What is Erdogan’s relationship with Putin, and his position on the Russian invasion attempt in Ukraine? Does Russia have good relations with Turkey?

Turkey’s relationship with Russia has so far maintained on the razor’s edge. Russia is Turkey’s neighbour and the two nations have fought, made peace, made business and interacted culturally for many centuries. Even during certain periods in the Cold War, the Soviet Union and Turkey had good economic relations. But at the end of the day it is geopolitics that have the last word. The two states are geopolitical competitors, though remarkably successful in maintaining compartmentalizing issues and challenges.

From the very first day, Turkey has officially condemned Russia’s unprovoked and unjust attack on Ukraine. Ankara has also been refusing to recognize the annexation of Crimea. Turkey has been providing Ukraine with Bayraktar TB2 armed drones, and in early February the two countries signed an agreement to establish a factory in Ukraine to manufacture a localized version of the TB2, through transfer of technology. Turkey is also constructing a derivative of the MilGem class corvette for the Ukrainian navy and ASELSAN has provided advanced communication systems. Ukraine, on the other hand has become one of the important suppliers for the Turkish defence industry: Ukrainian turboprop engines are being used on the Bayraktar Akıncı strike drone, the T929 ATAK II next-generation attack helicopter and the upcoming Bayraktar Kızıl Elma jet-powered UCAV.

  • Why is Erdogan critical of NATO entry for Sweden and Finland?

One of the main reasons for Turkey’s negative position regarding these countries, especially Sweden providing a safe haven and even support for the PKK terrorist organization [editor note: the group is not described as a terrorist organisation by some] and Gulenist movement, which organized the July 15th coup attempt in 2016. Both countries have been more than reluctant in cooperating with Turkey in counter-terrorism operations.

  • Is there any chance Turkey could provide air defence systems to Ukraine, if so which? If not, why?

Turkey has so far developed the Korkut self- propelled low altitude air defence gun system, the Hisar A+ low altitude and the Hisar O+ medium-altitude air defence missile systems. These platforms have completed development and are in serial production phase. It is theoretically possible for Turkey to provide some of these systems to Ukraine but I believe this decision would be subject to complex military and political considerations.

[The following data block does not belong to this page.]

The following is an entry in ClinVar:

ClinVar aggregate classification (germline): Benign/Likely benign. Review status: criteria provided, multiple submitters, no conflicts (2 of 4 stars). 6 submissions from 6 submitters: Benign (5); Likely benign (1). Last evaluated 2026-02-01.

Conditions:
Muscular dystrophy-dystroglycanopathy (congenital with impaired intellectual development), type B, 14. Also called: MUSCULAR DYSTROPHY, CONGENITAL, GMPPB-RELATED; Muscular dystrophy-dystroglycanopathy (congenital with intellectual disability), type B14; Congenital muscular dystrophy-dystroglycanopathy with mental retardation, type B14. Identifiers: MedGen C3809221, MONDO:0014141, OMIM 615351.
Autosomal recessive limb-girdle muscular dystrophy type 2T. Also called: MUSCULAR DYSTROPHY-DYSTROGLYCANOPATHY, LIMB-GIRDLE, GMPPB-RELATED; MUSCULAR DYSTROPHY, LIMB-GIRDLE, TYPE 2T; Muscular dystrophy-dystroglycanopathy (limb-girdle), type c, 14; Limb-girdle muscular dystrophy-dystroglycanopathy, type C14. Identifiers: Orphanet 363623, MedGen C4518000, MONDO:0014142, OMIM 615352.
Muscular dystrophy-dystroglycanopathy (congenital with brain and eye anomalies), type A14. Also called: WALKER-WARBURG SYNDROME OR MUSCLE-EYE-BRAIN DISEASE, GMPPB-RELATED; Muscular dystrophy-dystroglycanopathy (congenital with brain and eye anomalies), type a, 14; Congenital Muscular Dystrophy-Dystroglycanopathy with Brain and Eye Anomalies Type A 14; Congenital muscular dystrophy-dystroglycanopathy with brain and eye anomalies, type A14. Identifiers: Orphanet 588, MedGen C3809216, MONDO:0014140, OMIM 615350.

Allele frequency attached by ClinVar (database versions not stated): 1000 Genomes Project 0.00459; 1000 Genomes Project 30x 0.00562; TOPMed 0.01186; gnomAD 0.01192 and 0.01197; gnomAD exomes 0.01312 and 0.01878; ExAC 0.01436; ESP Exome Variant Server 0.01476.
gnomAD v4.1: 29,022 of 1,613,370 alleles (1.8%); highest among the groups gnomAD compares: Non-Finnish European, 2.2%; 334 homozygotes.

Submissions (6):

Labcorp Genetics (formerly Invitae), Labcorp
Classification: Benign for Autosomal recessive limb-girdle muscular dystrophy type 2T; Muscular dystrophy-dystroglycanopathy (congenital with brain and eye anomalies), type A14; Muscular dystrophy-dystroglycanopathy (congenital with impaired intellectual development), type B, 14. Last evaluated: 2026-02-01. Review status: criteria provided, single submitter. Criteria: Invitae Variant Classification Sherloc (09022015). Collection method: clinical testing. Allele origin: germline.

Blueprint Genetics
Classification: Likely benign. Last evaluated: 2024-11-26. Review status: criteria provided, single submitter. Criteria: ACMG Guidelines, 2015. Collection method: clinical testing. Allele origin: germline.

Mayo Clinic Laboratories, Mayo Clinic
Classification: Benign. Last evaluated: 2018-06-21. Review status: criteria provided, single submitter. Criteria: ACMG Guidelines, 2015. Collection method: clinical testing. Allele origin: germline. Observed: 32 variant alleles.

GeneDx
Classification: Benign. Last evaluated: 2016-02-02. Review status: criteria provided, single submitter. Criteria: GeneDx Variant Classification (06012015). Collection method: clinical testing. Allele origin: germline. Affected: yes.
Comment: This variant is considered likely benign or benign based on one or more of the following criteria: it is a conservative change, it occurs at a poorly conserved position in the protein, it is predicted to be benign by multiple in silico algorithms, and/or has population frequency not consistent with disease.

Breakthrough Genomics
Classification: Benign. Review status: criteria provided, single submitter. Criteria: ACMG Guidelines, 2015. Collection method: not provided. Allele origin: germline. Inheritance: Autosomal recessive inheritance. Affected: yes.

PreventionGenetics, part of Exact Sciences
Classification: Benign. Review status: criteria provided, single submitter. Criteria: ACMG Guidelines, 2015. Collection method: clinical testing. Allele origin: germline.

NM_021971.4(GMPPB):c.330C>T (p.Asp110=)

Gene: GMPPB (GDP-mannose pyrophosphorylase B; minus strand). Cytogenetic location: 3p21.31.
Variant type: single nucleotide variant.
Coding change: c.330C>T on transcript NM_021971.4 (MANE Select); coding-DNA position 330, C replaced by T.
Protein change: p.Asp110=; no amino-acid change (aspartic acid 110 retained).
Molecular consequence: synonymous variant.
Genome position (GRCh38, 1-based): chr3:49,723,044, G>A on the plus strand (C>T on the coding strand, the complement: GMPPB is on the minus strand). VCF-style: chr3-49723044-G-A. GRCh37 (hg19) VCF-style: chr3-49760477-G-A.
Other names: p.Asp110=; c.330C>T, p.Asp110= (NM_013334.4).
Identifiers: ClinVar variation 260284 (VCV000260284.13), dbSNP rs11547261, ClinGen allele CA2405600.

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  • Has Turkey provided military aid to Ukraine, if so, what?

I don’t have information on whether or not Turkey has supplied any type of military equipment to Ukraine after the start of the war. Baykar Technology has recently announced the donation of a Bayraktar TB2, after a fundraising campaign by Lithuania raised enough money for one system along with weapons.

  • Is there a possibility of Turkey rejoining the F-35 effort?

I believe, Turkey rejoining the programme as an industrial partner is impossible. Getting the aircraft in the not-so-soon future might be a slim possibility and that would depend on a number of conditions, the S-400 issue being the number one.

  • What should I have asked you?

What’s next for the Turkish Air Force? Well, the MMU and the drone programme have the utmost priorities. The MMU is the most complex and the most strategic project, albeit being an over-ambitious one in terms of budget, schedule, human capital, infrastructure and requirements. On the drone side, the Akıncı, Aksungur, and the Kızıl Elma will contribute to the transformation of the Turkish Air Force into something new, and something big. It is important to underline that a major part of this transformation is Turkey’s unprecedented leap in developing and fielding a wide range of precision-guided weapon systems such as guidance kits, multi-mode guided bombs, cruise missiles and miniature bombs.

Arda Mevlutoglu is an astronautical engineer. He is currently working as the VP of an international trading and consultancy company, focusing on defense and aerospace sector. He is currently working as the Vice President of Defense Programs at an international trading and consultancy company. His research focuses on defense industry technology, policies and geopolitical assessments, with a focus to the Eastern Mediterranean and the Black Sea region. His works have been published in various local and international journals such as Air Forces Monthly, Air International, Combat Aircraft, EurasiaCritic, ORSAM Middle East Analysis. He has been quoted by Financial Times, Reuters, BBC, Al Monitor, CNN Turk and TRT on issues covering Turkish defence industry and military developments.